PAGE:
In addition to in-house corporate initiatives aimed at improving exploration efficiency and chances for success, companies are forming agreements and alliances with universities and research organizations with an eye toward expanding and/or refining exploration techniques and knowledge. As an example, a new four-year, $3.6 million research partnership between the University of Western Australia (UWA) and Rio Tinto Iron Ore will lead to improved efficiency in geological modelling, through innovative data science solutions.
Building on a collaboration that started in 2010, a new partnership called Data Fusion Projects involves UWA’s geodata algorithms team working with a Rio Tinto Iron Ore team led by Resource Evaluation Manager Thomas Green. Green said the challenge faced by Rio Tinto’s resource evaluation group was to quickly and consistently interpret and integrate increasing volumes of different types of data collected. “We were actively seeking automated solutions not to replace but to assist our interpretation to model geology and resource, which can be inconsistent and uncertain,” he said. The partnership involves diverse themes including the development of machine-learning-based methods and tools to integrate diverse drill hole data to model stratigraphy, their material compositions and geomechanical proxies for resource evaluation and mining.
The research also aims to incorporate advanced machine learning methods to improve certainty in modelling the spatial extent of subsurface geological interfaces. The team will develop image analysis and visualization methods and tools to assist the interpretation of large volumes of 2D and 3D data from satellites and drones for planning and geological mapping.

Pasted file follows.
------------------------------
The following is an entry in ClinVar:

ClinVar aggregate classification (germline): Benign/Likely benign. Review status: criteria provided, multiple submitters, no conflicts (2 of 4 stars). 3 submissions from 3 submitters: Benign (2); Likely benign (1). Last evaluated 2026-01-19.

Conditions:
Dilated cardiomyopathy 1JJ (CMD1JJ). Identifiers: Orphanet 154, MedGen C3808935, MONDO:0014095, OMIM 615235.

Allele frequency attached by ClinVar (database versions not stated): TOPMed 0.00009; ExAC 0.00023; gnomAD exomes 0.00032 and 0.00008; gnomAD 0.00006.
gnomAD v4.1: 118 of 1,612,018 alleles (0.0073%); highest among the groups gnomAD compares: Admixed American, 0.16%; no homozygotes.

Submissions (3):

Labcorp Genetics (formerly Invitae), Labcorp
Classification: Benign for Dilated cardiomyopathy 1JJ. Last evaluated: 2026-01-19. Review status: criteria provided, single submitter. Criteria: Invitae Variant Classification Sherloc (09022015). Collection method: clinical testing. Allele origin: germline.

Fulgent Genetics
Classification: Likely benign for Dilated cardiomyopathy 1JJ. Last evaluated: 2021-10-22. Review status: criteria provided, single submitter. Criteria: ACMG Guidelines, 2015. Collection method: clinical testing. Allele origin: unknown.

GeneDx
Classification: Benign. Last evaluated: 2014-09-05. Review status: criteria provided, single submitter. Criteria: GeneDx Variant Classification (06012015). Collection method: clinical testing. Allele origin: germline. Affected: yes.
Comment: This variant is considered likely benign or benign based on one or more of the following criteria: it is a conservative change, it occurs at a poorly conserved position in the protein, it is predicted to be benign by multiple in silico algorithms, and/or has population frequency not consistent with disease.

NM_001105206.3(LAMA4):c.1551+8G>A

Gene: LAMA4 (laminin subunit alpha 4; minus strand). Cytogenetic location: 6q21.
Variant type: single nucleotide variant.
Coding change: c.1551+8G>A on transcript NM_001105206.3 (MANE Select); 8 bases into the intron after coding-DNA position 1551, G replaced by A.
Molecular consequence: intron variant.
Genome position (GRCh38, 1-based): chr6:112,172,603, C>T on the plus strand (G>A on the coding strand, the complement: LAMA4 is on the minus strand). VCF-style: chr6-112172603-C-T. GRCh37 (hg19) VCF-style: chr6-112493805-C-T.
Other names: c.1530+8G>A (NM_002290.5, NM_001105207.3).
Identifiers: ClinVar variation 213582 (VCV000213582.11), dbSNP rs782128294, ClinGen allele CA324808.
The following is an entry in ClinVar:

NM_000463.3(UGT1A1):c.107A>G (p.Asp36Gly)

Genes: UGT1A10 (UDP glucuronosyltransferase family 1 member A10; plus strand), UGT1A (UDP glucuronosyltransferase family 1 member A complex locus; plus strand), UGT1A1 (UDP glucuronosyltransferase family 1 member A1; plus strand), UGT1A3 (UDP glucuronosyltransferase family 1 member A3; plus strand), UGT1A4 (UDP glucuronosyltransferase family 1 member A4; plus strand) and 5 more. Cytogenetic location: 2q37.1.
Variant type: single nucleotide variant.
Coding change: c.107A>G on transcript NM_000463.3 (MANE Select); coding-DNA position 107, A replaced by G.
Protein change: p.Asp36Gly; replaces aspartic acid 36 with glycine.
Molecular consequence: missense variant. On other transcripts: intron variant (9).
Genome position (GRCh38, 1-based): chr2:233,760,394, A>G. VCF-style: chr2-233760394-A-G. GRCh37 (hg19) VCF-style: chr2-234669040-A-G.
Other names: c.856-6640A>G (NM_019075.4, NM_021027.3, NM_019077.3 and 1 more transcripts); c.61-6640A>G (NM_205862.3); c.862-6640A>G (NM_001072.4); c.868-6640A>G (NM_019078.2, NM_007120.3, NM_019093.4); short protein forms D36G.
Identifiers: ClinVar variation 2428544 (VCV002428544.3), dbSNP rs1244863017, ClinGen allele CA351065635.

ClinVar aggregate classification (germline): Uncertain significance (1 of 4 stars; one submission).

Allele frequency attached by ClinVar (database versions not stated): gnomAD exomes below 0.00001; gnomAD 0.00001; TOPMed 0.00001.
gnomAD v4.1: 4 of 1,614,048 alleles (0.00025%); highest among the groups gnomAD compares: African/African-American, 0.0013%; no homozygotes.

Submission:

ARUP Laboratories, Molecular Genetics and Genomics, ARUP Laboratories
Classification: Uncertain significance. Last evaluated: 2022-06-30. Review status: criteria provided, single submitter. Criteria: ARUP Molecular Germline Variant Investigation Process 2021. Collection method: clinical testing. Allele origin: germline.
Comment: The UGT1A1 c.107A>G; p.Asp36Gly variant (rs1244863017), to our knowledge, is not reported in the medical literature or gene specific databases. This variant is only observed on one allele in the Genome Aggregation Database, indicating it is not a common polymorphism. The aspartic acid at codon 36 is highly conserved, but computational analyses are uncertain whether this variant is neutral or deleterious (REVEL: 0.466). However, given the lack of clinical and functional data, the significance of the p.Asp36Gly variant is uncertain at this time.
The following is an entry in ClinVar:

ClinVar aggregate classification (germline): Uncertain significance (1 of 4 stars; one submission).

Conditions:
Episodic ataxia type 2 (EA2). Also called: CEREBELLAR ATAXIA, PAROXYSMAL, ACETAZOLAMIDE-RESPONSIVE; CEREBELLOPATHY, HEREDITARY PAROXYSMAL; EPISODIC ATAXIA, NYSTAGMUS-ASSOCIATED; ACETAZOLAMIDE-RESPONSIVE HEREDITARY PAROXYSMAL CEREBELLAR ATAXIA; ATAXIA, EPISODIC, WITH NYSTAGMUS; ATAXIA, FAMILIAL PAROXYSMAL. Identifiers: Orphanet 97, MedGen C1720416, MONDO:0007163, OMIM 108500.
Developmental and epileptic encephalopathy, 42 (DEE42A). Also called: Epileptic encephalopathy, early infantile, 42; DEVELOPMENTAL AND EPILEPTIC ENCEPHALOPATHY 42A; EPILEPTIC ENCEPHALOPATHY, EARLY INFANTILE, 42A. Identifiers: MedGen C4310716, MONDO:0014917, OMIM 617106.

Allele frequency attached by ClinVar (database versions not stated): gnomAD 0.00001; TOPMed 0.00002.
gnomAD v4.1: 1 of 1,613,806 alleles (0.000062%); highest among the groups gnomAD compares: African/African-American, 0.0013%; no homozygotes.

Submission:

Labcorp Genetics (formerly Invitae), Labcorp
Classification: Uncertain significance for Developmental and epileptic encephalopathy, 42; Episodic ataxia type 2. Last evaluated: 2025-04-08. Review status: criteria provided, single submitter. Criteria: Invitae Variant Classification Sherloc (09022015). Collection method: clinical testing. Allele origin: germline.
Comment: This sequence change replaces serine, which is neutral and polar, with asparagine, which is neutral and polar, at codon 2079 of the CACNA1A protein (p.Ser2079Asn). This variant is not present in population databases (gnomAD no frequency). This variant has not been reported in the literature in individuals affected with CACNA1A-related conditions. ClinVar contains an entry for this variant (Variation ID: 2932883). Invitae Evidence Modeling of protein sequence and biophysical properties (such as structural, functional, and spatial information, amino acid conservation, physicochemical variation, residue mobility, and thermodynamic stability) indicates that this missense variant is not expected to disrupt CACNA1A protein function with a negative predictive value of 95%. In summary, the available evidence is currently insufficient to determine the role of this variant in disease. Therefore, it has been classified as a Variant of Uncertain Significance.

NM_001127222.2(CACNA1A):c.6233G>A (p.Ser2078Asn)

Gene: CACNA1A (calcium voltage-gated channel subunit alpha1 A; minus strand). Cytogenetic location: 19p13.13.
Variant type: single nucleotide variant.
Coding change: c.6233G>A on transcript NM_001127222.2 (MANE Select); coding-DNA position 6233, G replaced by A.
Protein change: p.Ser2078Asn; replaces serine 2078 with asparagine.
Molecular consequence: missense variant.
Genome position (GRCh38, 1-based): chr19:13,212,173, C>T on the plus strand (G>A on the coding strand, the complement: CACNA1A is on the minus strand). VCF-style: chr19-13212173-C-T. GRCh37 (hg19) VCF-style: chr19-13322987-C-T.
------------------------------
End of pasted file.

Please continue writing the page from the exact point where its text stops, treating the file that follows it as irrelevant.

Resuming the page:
UWA and Rio Tinto’s past collaboration resulted in UWA’s commercialization of automated downhole image analysis software in 2015, and a RTIO-driven joint patent application in 2017 on Automated Validation Assistant (AVA) for geological and mineralogical composition logging from rock samples from drill holes using machine learning. In North America, Vancouver Island University (VIU) recently announced a mapping-related research project focused on the glacial landscape of Canada’s North regions. The project, funded by Natural Resources Canada’s Earth Sciences Sector, is aimed at assisting in the development of better remote predictive mapping (RPM) methods for mineral exploration.
“Traditional methods of surficial mapping, employing aerial photographs and field verification, are both time-consuming and expensive,” said Brad Maguire, a professor in VIU’s Geography department. He and Professor Jerome Lesemann of the school’s Earth Sciences department are overseeing the project. The research project aims to develop a methodology for computerized detection of the sediment components of eskers — ridges of gravel and sand, which occur in formerly glaciated regions of northern Canada, and which can host diamond deposits and other valuable minerals.
Currently, RPM is a promising avenue of semiautomated mapping using widely available digital datasets like multispectral satellite imagery. “However, there are gaps in the methodology,” said Lesemann. “Part of the problem is that the type of imagery used to date gives us information about spectral characteristics of the surface, which reflects mostly the type of material on the surface, like bedrock or sand and gravel. The imagery does not contain information about the three-dimensional shapes of landforms.”